Today I’m reviewing To Each His Own by Anna Ablergucci. I really wish I liked this book more. There are things I liked about it in the beginning, but the more I read, the less I liked it.
Douglass McGrail is a Scottish water horse—his clan the deadliest in the British Isle. When the shifter chooses to save—rather than eat—a young lassie, he never expects her innocent face to mark his memory so strongly.
Months later, he stumbles onto a perceived attack in progress and plays the hero once more. He’s shocked to find the victim is the same lass who haunts his dreams.
Jinny Fairchild is an English miss who’s come to the Highlands to live with her last remaining family. She is pursued by her handsome older cousin, Lachlan Brockhouse, but he has a dark side that lands her in the path of the mighty Douglass McGrail.
Douglass wants Jinny for himself, yet discovers she is connected to the attacker she denies knowing. He’s determined to find the truth.
Jinny loves Lachlan, even with his dark side. And she loves Douglass, even with his dark secret. Her heart is torn, but one thing is certain—no matter which of these men she chooses, she will be choosing a monster.
The first thing that grabbed by attention about this book is the gorgeous cover. It really sets the tone for the first two chapters of the book. I also enjoyed most of the first two chapters. It uses a lot of Gothic tropes, and I love Gothic literature (my MA thesis was on Gothic literature). There is a dark, foreboding sense, a mysterious setting, a heroine with an obscure background, a hint of the supernatural. The Gothic setting is set up really well and I was having fun reading it. The Scottish setting is also described well and the Scottish brogues are well-written.
However, the dramatic scene that is revisited throughout the book because it sets the initial meeting between Jinny and Douglas makes no sense. I cannot imagine it at all even though I read it several times. Somehow the carriage tips over and is dangling over a cliff, but the horse manages to lift the carriage up with his back, even though that would make him under the carriage and thus also over the cliff yet he is also looking into the carriage at the same time because their eyes meet.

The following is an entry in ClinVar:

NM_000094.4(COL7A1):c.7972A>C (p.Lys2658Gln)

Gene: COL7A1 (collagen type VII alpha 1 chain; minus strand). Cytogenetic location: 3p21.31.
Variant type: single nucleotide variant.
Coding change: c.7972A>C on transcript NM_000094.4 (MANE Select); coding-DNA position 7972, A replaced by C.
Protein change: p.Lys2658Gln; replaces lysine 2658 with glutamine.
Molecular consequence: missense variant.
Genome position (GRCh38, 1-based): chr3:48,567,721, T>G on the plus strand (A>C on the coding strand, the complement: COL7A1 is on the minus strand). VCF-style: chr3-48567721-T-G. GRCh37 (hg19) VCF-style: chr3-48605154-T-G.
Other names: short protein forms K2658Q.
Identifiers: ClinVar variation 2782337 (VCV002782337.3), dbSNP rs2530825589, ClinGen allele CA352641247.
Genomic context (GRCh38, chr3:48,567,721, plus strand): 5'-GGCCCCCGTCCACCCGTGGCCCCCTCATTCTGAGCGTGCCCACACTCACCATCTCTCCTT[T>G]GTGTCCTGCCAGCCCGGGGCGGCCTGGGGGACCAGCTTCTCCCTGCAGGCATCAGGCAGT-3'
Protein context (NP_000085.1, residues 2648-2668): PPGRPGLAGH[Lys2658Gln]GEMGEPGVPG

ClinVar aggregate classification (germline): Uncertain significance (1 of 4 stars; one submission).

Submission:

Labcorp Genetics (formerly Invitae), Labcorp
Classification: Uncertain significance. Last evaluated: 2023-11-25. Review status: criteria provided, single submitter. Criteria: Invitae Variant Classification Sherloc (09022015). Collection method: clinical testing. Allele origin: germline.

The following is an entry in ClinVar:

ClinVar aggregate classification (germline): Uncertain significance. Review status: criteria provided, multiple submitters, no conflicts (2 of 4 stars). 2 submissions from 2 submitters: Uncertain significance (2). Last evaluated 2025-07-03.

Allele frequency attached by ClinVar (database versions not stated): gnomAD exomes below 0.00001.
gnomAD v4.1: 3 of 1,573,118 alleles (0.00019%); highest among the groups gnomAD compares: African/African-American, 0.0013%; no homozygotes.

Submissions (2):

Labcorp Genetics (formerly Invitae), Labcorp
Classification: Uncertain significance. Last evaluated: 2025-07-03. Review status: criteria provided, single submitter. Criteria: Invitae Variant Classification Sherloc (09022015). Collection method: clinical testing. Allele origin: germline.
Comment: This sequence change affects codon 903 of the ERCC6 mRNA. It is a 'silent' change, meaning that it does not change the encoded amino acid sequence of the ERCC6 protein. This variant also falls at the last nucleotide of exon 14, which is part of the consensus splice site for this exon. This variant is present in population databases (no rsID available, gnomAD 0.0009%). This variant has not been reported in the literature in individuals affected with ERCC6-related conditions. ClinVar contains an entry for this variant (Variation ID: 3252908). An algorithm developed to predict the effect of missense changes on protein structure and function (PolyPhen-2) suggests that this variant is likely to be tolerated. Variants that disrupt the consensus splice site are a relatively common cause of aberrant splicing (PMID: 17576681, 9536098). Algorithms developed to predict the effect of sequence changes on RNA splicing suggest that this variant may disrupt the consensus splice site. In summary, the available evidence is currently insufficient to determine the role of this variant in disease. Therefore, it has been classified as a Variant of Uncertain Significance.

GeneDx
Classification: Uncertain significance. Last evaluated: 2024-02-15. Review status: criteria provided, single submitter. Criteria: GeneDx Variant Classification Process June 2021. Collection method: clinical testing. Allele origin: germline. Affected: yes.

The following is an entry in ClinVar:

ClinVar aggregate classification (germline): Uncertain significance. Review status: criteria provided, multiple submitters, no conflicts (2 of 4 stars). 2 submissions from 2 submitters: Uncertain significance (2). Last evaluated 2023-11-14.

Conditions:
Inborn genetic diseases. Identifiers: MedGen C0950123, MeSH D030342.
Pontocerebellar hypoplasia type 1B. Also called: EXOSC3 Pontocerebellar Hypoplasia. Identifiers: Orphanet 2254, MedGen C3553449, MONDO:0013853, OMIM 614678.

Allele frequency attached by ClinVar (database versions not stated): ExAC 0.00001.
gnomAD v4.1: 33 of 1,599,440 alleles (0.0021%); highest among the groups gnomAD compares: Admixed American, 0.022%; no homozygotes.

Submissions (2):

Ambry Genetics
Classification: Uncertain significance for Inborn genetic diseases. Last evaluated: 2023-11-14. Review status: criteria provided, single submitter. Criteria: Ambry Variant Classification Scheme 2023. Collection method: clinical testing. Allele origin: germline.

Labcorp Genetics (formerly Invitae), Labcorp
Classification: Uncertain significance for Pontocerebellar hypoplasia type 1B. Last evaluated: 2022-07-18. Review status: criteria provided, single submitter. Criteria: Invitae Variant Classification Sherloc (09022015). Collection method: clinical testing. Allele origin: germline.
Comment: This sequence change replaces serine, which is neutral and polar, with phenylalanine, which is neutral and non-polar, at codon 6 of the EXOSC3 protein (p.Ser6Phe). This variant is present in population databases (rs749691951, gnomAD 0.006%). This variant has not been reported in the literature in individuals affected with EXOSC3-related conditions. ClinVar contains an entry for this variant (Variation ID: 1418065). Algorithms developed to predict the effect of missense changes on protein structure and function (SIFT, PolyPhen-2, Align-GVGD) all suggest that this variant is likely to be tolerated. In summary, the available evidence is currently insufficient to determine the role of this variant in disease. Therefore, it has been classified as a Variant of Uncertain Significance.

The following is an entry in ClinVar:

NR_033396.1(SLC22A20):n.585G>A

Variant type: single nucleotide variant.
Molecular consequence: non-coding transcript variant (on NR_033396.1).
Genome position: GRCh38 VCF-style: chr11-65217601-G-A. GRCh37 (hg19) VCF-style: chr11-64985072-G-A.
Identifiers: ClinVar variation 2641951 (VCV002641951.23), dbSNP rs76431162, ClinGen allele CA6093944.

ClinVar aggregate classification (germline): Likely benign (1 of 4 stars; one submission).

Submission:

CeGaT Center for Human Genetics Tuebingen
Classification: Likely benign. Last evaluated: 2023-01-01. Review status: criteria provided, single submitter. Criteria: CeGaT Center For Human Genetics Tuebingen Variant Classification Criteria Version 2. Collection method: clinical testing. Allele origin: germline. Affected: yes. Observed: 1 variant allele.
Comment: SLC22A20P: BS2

In spite of this, though, I kept reading, determined not to let my confusion ruin the fun of the novel. But it only got worse. In the book’s description, it says Douglas “stumbles onto a perceived attack in progress and plays the hero once more” (emphasis mine). This is not a “perceived attack,” it is an attempted rape. Later in the book, the victim, Jinny, says herself that it was an attempted rape. For the author to describe this as “perceived attack” and not as an attempted rape is indicative of the author’s attitude toward rape throughout the book. The writer also uses sexual assault as titillation, and I simply cannot condone that. In one scene where Lachlan is forcing himself on Jinny, Jinny describes the pleasure she feels and the scene is written in a sexual way.
There are lots of other problems with this book, including the fact that Douglas wants to slaughter a whole clan of other Waterhorses and steal their women instead of trying to make some marriage alliances first, the lack of any discussion between Jinny and her uncle when Douglas starts courting Jinny even though her uncle warned her about his clan, the way Douglas’s entire clan just rolls over and says Douglas can marry Jinny in like 2 seconds (if they can marry humans and they are all cool with it why haven’t they been doing it all along?), the title has no connection to the book, and so forth.
As I said, I wished I liked this book more and it started off really well, but it fell apart quickly and I will not recommend a book that uses sexual assault as scintillation.